Are you actively selling or is the Customer actively buying?8 Nov 2012
Time and time again we are being told that by using web 2.0 tools such as social media and other peer information sharing sites, the buying powers lie in the hands of the consumer.
The producer, reseller or retailer is no longer actively leading the selling, but fielding enquiries that are consumer-driven or so we are told. But can this really be the case?
Whilst the customer may consider themselves in the driving seat of the whole process – of course there are many websites only too happy to confirm and tell the customer how right they are – there’s no denying the skills and powers of the provider to drive the customer’s search for information. After all if this were the case, organisations would not be able to create and build a hype surrounding a new product, movie, holiday offer and so on.
The dynamics of this relationship have already changed – instead of simply selling to shift a certain number of products to reach a particular target, your sales line is tied into a whole process whereby your sales people are educating, advising and informing just as much as they are selling. The seller organisation has had to become far more customer-centric – with different departments all geared towards transparency and letting the consumer in on the whole process, from manufacture to marketing to distribution to point of sale. Rather than an “us versus them” scenario, the two sides of the transaction are more likely to be working as partners, both benefitting the same product as a means to achieve different ends – the end user has a new product or service and the provider has a new customer.
The advantages are clear to both supplier and customer – the supplier makes sales, has the opportunity to cross-sell, and through education can ensure that the customer makes the best use possible of the product, thus increasing customer satisfaction. At that point it is the supplier that is not only able to but also needs to drive the relationship and by providing the best service possible is able to retain customers, knowing that as soon as there is a hint of dissatisfaction the customer has the resources available to research alternatives and substitutes.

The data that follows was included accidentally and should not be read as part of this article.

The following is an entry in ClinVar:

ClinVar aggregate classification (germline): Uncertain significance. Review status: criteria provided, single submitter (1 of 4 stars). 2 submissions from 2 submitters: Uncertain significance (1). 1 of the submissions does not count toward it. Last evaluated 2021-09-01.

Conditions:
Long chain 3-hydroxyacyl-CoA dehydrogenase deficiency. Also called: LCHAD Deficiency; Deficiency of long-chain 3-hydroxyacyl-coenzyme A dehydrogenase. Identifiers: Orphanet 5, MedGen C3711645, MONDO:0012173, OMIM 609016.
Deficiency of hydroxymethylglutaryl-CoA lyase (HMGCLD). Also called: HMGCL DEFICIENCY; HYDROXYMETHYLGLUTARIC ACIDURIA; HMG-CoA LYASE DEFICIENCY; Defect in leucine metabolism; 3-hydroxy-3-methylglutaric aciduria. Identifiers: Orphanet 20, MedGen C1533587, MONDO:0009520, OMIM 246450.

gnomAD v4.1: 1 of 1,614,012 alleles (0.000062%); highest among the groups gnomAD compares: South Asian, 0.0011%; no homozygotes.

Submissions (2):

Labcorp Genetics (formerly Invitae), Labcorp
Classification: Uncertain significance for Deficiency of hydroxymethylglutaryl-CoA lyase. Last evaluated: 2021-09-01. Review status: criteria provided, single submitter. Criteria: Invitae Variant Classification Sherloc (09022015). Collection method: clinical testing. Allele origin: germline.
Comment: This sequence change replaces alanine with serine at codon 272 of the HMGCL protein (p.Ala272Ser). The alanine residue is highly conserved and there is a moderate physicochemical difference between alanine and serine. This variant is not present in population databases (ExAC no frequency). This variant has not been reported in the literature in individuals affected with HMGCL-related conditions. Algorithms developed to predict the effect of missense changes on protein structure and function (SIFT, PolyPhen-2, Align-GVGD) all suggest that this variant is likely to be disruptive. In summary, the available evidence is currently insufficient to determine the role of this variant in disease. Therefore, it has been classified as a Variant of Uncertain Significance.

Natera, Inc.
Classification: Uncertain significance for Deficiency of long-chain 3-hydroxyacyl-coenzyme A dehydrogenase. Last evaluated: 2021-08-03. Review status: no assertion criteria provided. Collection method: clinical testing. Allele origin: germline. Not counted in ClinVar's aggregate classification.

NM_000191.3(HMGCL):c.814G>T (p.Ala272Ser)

A CRM solution is an effective tool in helping manage this process on so many levels.
Starting well before the initial purchase, potential sales can be tracked, segmented and then nurtured accordingly. Once a sale has been won, the customer can be helped along the full duration of the customer relationship. Customers can be categorised according to levels of subscriptions or frequency of purchase. This means alarm bells can be rung when a repeat purchase is not made or a subscription remains un-renewed.
Account and campaign management permits you to deal with these various different categories of customer in actionable ways. Subscription renewal dates can be highlighted and automated processes set into motion to ensure the renewal process is easy to manage. Reports can show you who your best customers, just as they can show you customers that have not made a purchase for a while.
Of course a successful business is not just dependant on customers – there are plenty of other interested parties involved. You are just as able to keep all your important data concerning your suppliers, manufacturers, distributors and other connections in your CRM software, allowing you to manage all of these relationships from the one location.
So whilst it is fair to say that whilst the consumer enjoys a far heightened position when it comes to wielding power, a modern transaction involves heightened interaction between both buyer and seller, allowing for a long term relationship to be established to mutual benefit – the customer is actively buying whilst with smart use of CRM you are actively creating those conditions under which the customer is likely to buy.
Before I got my start in the tech industry as part of Apple’s UK Mac launch team, I was a professional drummer (notice I didn’t say musician). But once I got in, I was hooked and I’ve been involved in the tech industry, primarily software development, for over 35 years. I founded this company and I now have the enviable title of System Architect (as well as Managing Director) here at OpenCRM.